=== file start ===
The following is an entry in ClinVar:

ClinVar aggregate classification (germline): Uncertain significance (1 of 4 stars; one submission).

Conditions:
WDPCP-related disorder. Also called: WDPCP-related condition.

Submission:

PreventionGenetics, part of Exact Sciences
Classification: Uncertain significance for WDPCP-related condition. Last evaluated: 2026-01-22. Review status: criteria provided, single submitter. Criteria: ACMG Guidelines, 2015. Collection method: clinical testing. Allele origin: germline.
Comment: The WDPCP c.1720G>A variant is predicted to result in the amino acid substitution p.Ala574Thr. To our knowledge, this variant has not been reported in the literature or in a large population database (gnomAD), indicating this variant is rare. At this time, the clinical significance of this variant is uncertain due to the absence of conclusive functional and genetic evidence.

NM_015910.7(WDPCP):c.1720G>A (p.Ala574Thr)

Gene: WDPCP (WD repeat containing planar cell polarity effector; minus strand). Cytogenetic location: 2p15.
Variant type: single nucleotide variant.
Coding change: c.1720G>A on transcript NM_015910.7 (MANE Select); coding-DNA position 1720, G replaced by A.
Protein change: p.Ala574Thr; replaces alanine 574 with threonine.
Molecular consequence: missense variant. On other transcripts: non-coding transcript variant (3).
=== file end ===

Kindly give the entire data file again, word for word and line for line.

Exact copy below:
The following is an entry in ClinVar:

ClinVar aggregate classification (germline): Uncertain significance (1 of 4 stars; one submission).

Conditions:
WDPCP-related disorder. Also called: WDPCP-related condition.

Submission:

PreventionGenetics, part of Exact Sciences
Classification: Uncertain significance for WDPCP-related condition. Last evaluated: 2026-01-22. Review status: criteria provided, single submitter. Criteria: ACMG Guidelines, 2015. Collection method: clinical testing. Allele origin: germline.
Comment: The WDPCP c.1720G>A variant is predicted to result in the amino acid substitution p.Ala574Thr. To our knowledge, this variant has not been reported in the literature or in a large population database (gnomAD), indicating this variant is rare. At this time, the clinical significance of this variant is uncertain due to the absence of conclusive functional and genetic evidence.

NM_015910.7(WDPCP):c.1720G>A (p.Ala574Thr)

Gene: WDPCP (WD repeat containing planar cell polarity effector; minus strand). Cytogenetic location: 2p15.
Variant type: single nucleotide variant.
Coding change: c.1720G>A on transcript NM_015910.7 (MANE Select); coding-DNA position 1720, G replaced by A.
Protein change: p.Ala574Thr; replaces alanine 574 with threonine.
Molecular consequence: missense variant. On other transcripts: non-coding transcript variant (3).